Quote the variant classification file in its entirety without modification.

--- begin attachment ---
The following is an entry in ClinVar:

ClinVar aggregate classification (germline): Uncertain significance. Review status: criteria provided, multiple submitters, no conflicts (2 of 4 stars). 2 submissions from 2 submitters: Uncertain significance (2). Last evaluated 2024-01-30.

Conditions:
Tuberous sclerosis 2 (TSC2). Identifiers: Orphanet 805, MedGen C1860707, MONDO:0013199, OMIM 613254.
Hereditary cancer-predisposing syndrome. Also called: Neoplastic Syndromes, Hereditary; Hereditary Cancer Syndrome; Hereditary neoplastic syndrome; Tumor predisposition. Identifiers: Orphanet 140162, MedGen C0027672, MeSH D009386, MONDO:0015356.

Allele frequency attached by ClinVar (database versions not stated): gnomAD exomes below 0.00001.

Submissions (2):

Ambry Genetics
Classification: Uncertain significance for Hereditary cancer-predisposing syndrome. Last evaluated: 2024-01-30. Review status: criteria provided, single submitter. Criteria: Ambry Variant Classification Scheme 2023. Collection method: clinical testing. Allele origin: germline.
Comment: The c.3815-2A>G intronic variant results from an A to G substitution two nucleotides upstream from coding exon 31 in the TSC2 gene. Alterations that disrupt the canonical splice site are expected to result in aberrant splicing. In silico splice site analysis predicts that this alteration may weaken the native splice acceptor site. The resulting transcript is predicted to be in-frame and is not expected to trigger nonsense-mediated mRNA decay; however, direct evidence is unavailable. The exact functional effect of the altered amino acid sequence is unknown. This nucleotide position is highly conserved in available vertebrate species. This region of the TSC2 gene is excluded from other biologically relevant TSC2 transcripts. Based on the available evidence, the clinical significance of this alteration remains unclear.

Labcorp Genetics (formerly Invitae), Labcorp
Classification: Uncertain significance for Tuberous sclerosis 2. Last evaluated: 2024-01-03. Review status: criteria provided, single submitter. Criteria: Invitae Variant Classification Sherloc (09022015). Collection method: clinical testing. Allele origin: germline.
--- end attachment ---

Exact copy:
The following is an entry in ClinVar:

ClinVar aggregate classification (germline): Uncertain significance. Review status: criteria provided, multiple submitters, no conflicts (2 of 4 stars). 2 submissions from 2 submitters: Uncertain significance (2). Last evaluated 2024-01-30.

Conditions:
Tuberous sclerosis 2 (TSC2). Identifiers: Orphanet 805, MedGen C1860707, MONDO:0013199, OMIM 613254.
Hereditary cancer-predisposing syndrome. Also called: Neoplastic Syndromes, Hereditary; Hereditary Cancer Syndrome; Hereditary neoplastic syndrome; Tumor predisposition. Identifiers: Orphanet 140162, MedGen C0027672, MeSH D009386, MONDO:0015356.

Allele frequency attached by ClinVar (database versions not stated): gnomAD exomes below 0.00001.

Submissions (2):

Ambry Genetics
Classification: Uncertain significance for Hereditary cancer-predisposing syndrome. Last evaluated: 2024-01-30. Review status: criteria provided, single submitter. Criteria: Ambry Variant Classification Scheme 2023. Collection method: clinical testing. Allele origin: germline.
Comment: The c.3815-2A>G intronic variant results from an A to G substitution two nucleotides upstream from coding exon 31 in the TSC2 gene. Alterations that disrupt the canonical splice site are expected to result in aberrant splicing. In silico splice site analysis predicts that this alteration may weaken the native splice acceptor site. The resulting transcript is predicted to be in-frame and is not expected to trigger nonsense-mediated mRNA decay; however, direct evidence is unavailable. The exact functional effect of the altered amino acid sequence is unknown. This nucleotide position is highly conserved in available vertebrate species. This region of the TSC2 gene is excluded from other biologically relevant TSC2 transcripts. Based on the available evidence, the clinical significance of this alteration remains unclear.

Labcorp Genetics (formerly Invitae), Labcorp
Classification: Uncertain significance for Tuberous sclerosis 2. Last evaluated: 2024-01-03. Review status: criteria provided, single submitter. Criteria: Invitae Variant Classification Sherloc (09022015). Collection method: clinical testing. Allele origin: germline.